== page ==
While it was meant to be derogatory, the term seemed fitting. Monet sought to capture the essence of the natural world using strong colors and bold, short brushstrokes; he and his contemporaries were turning away from the blended colors and evenness of classical art. Monet also brought elements of industry into his landscapes, moving the form forward and making it more contemporary. Monet began to exhibit with the Impressionists after their first show in 1874, and continued into the 1880s.
Monet's personal life was marked by hardship around this time. His wife became ill during her second pregnancy (their second son, Michel, was born in 1878), and she continued to deteriorate. Monet painted a portrait of her on her death bed. Before her passing, the Monets went to live with Ernest and Alice Hoschede and their six children.
After Camille's death, Monet painted a grim set of paintings known as the Ice Drift series. He grew closer to Alice, and the two eventually became romantically involved. Ernest spent much of his time in Paris, and he and Alice never divorced. Monet and Alice moved with their respective children in 1883 to Giverny, a place that would serve as a source of great inspiration for the artist and prove to be his final home. After Ernest's death, Monet and Alice married in 1892.
Monet gained financial and critical success during the late 1880s and 1890s, and started the serial paintings for which he would become well-known. In Giverny, he loved to paint outdoors in the gardens that he helped create there. The water lilies found in the pond had a particular appeal for him, and he painted several series of them throughout the rest of his life; the Japanese-style bridge over the pond became the subject of several works, as well. (In 1918, Monet would donate 12 of his waterlily paintings to the nation of France to celebrate the Armistice.)
Sometimes Monet traveled to find other sources of inspiration. In the early 1890s, he rented a room across from the Rouen Cathedral, in northwestern France, and painted a series of works focused on the structure. Different paintings showed the building in morning light, midday, gray weather and more; this repetition was a result of Monet's deep fascination with the effects of light.
Besides the cathedral, Monet painted several things repeatedly, trying to convey the sensation of a certain time of day on a landscape or a place. He also focused the changes that light made on the forms of haystacks and poplar trees in two different painting series around this time. In 1900, Monet traveled to London, where the Thames River captured his artistic attention.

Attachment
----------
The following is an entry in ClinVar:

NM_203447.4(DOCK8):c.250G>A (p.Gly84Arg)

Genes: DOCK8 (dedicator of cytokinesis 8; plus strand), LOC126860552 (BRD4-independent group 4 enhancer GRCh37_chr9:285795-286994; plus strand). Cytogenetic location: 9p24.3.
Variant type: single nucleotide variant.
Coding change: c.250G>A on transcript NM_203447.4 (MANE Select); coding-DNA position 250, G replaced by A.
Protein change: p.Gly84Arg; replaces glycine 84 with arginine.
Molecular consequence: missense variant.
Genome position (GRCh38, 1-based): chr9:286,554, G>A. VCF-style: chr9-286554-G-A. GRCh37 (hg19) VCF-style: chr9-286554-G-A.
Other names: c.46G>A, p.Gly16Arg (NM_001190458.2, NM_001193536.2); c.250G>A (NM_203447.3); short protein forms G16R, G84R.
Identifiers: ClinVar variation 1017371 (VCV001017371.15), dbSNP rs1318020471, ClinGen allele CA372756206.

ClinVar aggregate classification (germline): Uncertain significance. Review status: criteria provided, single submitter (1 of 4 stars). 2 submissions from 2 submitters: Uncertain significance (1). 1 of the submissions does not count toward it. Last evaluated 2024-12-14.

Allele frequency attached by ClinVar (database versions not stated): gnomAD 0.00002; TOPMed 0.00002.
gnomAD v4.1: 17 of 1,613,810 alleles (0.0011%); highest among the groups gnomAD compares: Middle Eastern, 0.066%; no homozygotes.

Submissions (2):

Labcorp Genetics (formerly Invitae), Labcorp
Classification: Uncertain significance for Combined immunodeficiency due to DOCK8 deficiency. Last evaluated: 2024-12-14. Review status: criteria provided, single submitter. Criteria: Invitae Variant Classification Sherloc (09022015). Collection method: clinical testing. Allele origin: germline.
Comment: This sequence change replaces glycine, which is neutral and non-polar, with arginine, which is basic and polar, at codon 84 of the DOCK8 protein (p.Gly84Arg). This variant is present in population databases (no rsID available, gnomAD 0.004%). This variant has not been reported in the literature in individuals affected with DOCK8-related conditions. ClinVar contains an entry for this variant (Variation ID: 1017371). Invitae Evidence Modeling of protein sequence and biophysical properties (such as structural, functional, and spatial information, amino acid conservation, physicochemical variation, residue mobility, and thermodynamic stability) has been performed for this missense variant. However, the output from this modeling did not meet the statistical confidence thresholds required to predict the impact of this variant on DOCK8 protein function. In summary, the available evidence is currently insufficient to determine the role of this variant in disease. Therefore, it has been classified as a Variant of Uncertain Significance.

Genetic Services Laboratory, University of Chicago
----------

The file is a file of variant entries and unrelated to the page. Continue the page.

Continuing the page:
In 1911, Monet became depressed after the death of his beloved Alice. In 1912, he developed cataracts in his right eye. In the art world, Monet was out of step with the avant-garde. The Impressionists were in some ways being supplanted by the Cubist movement, led by Pablo Picasso and Georges Braque.
But there was still a great deal of interest in Monet's work. During this period, Monet began a final series of 12 waterlily paintings commissioned by the Orangerie des Tuileries, a museum in Paris. He chose to make them on a very large scale, designed to fill the walls of a special space for the canvases in the museum; he wanted the works to serve as a "haven of peaceful meditation," believing that the images would soothe the "overworked nerves" of visitors.
His Orangerie des Tuileries project consumed much of Monet's later years. In writing to a friend, Monet stated, "These landscapes of water and reflection have become an obsession for me. It is beyond my strength as an old man, and yet I want to render what I feel." Monet's health proved to be an obstacle, as well. Nearly blind, with both of his eyes now seriously affected by cataracts, Monet finally consented to undergo surgery for the ailment in 1923.
Later Years and Death
As he experienced in other points in his life, Monet struggled with depression in his later years. He wrote to one friend that "Age and chagrin have worn me out. My life has been nothing but a failure, and all that's left for me to do is to destroy my paintings before I disappear." Despite his feelings of despair, he continued working on his paintings until his final days.
Monet died on December 5, 1926, at his home in Giverny. Monet once wrote, "My only merit lies in having painted directly in front of nature, seeking to render my impressions of the most fleeting effects." Most art historians believe that Monet accomplished much more than this: He helped change the world of painting by shaking off the conventions of the past. By dissolving forms in his works, Monet opened the door for further abstraction in art, and he is credited with influencing such later artists as Jackson Pollack, Mark Rothko and Willem de Kooning.
Since 1980, Monet's Giverny home has housed the Claude Monet Foundation.